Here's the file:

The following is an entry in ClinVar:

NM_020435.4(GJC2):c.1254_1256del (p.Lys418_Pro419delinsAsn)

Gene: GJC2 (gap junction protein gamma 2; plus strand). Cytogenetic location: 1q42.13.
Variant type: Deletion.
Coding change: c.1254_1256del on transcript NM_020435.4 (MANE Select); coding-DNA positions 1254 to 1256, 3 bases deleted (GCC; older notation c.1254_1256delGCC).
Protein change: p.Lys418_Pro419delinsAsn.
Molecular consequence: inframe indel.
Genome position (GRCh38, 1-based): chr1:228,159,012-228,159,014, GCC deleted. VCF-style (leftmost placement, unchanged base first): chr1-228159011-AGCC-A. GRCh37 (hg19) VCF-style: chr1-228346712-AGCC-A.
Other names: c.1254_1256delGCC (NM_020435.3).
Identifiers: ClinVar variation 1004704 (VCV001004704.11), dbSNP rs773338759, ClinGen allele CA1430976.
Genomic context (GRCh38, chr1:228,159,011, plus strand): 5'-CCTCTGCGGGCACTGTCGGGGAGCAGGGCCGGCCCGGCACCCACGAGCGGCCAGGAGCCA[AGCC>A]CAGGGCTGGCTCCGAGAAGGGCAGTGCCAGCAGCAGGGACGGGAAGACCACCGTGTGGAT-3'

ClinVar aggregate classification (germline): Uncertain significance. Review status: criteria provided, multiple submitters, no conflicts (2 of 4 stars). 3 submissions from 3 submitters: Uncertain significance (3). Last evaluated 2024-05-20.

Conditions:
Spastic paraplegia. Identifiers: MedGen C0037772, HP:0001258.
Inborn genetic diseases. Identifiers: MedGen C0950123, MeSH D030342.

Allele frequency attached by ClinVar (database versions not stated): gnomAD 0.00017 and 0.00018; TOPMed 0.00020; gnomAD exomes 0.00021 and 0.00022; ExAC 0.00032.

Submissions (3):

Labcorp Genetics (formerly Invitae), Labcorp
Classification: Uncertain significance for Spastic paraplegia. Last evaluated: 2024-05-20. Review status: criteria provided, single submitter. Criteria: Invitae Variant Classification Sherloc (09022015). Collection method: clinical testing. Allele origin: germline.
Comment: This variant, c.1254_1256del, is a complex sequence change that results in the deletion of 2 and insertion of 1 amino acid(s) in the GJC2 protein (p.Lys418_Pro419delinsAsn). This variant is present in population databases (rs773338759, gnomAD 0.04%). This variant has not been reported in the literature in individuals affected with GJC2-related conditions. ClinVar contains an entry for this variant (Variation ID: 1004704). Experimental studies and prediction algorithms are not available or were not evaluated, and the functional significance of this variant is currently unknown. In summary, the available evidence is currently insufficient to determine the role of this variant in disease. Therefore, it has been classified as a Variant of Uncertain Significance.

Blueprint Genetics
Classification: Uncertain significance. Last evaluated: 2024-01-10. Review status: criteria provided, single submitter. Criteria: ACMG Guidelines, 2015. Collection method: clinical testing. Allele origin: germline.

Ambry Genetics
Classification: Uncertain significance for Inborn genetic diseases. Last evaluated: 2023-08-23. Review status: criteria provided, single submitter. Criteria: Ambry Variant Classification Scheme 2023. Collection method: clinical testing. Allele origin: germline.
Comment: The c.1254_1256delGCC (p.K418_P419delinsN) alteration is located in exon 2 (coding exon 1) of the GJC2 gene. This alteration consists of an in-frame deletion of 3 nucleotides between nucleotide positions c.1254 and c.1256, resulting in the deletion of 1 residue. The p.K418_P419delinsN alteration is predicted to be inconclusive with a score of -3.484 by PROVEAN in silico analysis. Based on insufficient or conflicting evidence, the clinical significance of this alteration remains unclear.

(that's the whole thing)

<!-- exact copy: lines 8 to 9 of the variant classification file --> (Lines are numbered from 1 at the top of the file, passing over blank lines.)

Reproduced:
Genome position (GRCh38, 1-based): chr1:228,159,012-228,159,014, GCC deleted. VCF-style (leftmost placement, unchanged base first): chr1-228159011-AGCC-A. GRCh37 (hg19) VCF-style: chr1-228346712-AGCC-A.
Other names: c.1254_1256delGCC (NM_020435.3).